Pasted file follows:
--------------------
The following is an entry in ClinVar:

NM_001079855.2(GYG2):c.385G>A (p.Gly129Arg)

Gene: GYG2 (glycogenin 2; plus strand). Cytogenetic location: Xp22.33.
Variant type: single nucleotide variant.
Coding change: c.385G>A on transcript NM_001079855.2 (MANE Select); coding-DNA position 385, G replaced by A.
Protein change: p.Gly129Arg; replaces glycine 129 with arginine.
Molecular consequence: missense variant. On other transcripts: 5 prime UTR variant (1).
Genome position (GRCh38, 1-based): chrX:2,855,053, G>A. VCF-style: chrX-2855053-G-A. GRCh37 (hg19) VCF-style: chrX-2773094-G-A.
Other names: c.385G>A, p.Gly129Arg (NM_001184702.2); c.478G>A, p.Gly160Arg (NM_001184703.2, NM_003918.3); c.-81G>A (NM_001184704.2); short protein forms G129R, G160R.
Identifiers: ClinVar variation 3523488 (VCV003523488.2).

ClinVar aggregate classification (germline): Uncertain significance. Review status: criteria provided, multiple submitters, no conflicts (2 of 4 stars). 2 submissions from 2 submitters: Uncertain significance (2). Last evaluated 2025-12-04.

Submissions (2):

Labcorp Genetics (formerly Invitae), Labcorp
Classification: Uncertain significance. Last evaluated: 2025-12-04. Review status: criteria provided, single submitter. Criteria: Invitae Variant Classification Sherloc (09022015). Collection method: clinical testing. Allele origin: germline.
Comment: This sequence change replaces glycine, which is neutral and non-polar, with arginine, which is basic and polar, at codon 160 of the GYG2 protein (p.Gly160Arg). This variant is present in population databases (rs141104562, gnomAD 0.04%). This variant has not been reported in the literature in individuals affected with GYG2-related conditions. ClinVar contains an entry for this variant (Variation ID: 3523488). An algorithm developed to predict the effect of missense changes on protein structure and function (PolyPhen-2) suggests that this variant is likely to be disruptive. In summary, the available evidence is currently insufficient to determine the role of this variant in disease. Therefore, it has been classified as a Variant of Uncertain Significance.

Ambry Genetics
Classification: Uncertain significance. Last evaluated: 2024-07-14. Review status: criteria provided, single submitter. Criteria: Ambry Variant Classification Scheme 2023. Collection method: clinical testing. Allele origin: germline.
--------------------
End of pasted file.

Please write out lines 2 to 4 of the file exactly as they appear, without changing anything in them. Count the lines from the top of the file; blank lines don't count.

NM_001079855.2(GYG2):c.385G>A (p.Gly129Arg)

Gene: GYG2 (glycogenin 2; plus strand). Cytogenetic location: Xp22.33.
Variant type: single nucleotide variant.